In My Basket

In My Basket

Fresh parsley and coriander.

In My Basket

In My Basket

Fresh ginger.

In My Basket

In My Basket

Four fresh beetroots.

In My Basket

In My Basket

My pretty pink glitter flask that I took my coffee with me in. I’m such a girl.

In My Basket

In My Basket

A bag of fresh organic kale. Obsessed, much?

In My Basket

In My Basket

Loaf of sourdough bread that had literally just been pulled out of the oven when I got it from my bakery.

In My Basket

In My Basket

With my fresh ingredients I made myself a kale, sprouted lentil, raw beetroot, grated ginger, and roasted beetroot (which I roast in coconut oil) salad with a dash of olive oil. The bread was still warm so I boiled two eggs and had them with some salted butter on toast. I can’t tell you how good it was.

In My Basket

In My Basket

In My Basket

In My Basket

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Coconut Lentil Soup

I made this a few weeks back because it’s rich like comfort food without being unhealthy or fatty .I’m dreaming of going back to India or Asia so I took myself there with the spices and coconut milk I based this soup on.

You’ll need:

800ml of organic coconut milk
a cup of organic green lentils
a cup of kale
a cup of baby spinach
turmeric
ginger
200g of very thin rice noodles
3 cloves of garlic
2 teaspoons of ghee

fry up the spices in coconut oil and let them simmer until the turmeric is sizzling and the oil is yellow. Put in the cup of lentils and cover them in oil and let them simmer around 2-3 minutes. Add the coconut milk and stir until it’s lightly boiling then turn down the heat. When the lentils are soft, which should take around 25 minutes, add in a cup of water to add some extra liquid before adding the rice noodles and greens. Add two teaspoons of ghee for a nutty flavour.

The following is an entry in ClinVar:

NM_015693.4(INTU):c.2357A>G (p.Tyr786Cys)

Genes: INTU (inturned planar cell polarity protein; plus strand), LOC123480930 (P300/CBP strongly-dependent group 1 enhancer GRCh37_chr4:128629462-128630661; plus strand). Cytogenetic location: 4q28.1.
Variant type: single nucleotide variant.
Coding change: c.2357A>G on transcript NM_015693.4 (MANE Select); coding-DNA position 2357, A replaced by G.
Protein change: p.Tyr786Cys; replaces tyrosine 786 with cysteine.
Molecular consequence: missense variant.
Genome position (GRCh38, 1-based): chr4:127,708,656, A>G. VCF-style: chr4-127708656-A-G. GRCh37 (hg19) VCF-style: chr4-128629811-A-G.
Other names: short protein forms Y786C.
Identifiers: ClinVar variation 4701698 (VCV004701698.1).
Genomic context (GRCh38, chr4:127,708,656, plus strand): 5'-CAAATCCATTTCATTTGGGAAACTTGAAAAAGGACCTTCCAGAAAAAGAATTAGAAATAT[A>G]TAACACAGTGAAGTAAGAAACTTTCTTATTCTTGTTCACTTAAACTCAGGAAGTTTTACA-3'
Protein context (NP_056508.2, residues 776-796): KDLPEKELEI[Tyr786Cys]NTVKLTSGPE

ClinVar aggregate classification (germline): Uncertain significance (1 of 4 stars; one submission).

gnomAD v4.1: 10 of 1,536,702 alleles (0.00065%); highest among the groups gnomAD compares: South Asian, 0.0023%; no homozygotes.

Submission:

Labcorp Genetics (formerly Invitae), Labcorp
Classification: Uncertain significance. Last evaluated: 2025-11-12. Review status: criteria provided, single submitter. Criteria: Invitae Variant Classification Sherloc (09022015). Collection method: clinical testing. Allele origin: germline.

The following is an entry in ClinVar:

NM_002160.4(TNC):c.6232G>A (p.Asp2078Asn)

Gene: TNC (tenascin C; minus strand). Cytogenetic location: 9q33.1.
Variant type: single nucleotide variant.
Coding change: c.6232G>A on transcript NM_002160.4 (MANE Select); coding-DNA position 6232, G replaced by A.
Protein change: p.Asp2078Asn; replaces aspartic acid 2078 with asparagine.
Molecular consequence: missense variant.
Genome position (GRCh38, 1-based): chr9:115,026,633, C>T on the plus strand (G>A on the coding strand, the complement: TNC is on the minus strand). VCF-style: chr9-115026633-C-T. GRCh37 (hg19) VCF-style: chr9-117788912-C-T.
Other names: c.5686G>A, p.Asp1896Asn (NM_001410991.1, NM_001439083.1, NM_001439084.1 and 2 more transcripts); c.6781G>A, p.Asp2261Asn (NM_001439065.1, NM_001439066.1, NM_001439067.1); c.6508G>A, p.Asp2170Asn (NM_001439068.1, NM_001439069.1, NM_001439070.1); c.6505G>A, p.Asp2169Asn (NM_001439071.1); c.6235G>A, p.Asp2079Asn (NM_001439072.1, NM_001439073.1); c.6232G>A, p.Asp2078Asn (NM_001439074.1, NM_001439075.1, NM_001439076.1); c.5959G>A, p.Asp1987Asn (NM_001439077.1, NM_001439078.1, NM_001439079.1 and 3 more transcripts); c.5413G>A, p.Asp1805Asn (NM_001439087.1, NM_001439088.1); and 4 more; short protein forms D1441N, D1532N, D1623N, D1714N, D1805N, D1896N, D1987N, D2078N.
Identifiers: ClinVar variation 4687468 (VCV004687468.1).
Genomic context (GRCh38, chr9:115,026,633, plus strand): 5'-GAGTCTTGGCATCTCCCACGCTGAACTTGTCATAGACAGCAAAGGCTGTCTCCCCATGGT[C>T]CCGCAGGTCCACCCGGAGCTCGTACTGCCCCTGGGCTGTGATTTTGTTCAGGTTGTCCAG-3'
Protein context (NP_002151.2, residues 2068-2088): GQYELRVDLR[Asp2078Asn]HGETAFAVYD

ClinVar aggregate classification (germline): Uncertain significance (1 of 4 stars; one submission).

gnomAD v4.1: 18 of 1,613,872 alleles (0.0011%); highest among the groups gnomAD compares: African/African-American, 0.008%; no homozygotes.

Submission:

When everything is soft serve and I would suggest cutting up a bunch of coriander to serve. I also grated a small amount of fresh lemon or lime zest to give this soup some bite!

Let this soup take you somewhere exotic in your mind.

coconut lentil soup

coconut lentil soup

coconut lentil soup

coconut lentil soup

coconut lentil soup

coconut lentil soup

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Boulangerie at the marché couvert in the Batignolles

This boulangerie caught my eye because of the artisan feel and the fact that the croissants are still hot when I get them in the morning. When my hands are cold and I walk home to make a latté, there is nothing better than pulling apart a warm croissant and sipping on my coffee while pouring over the morning news. Yes, life in Paris is certainly wonderful when I take the time to treat myself in this way.

Their treats are baked freshly every morning and are completely homemade, which is quite rare. No frozen croissants here, folks. They even have sourdough bread (“au levain” in French). Yes you heard me.

boulangerie marché couvert batignolles

boulangerie marché couvert batignolles

boulangerie marché couvert batignolles

boulangerie marché couvert batignolles

boulangerie marché couvert batignolles

boulangerie marché couvert batignolles

boulangerie marché couvert batignolles

boulangerie marché couvert batignolles

boulangerie marché couvert batignolles

boulangerie marché couvert batignolles

boulangerie marché couvert batignolles

boulangerie marché couvert batignolles

boulangerie marché couvert batignolles

boulangerie marché couvert batignolles

boulangerie marché couvert batignolles

boulangerie marché couvert batignolles

boulangerie marché couvert batignolles

boulangerie marché couvert batignolles

boulangerie marché couvert batignolles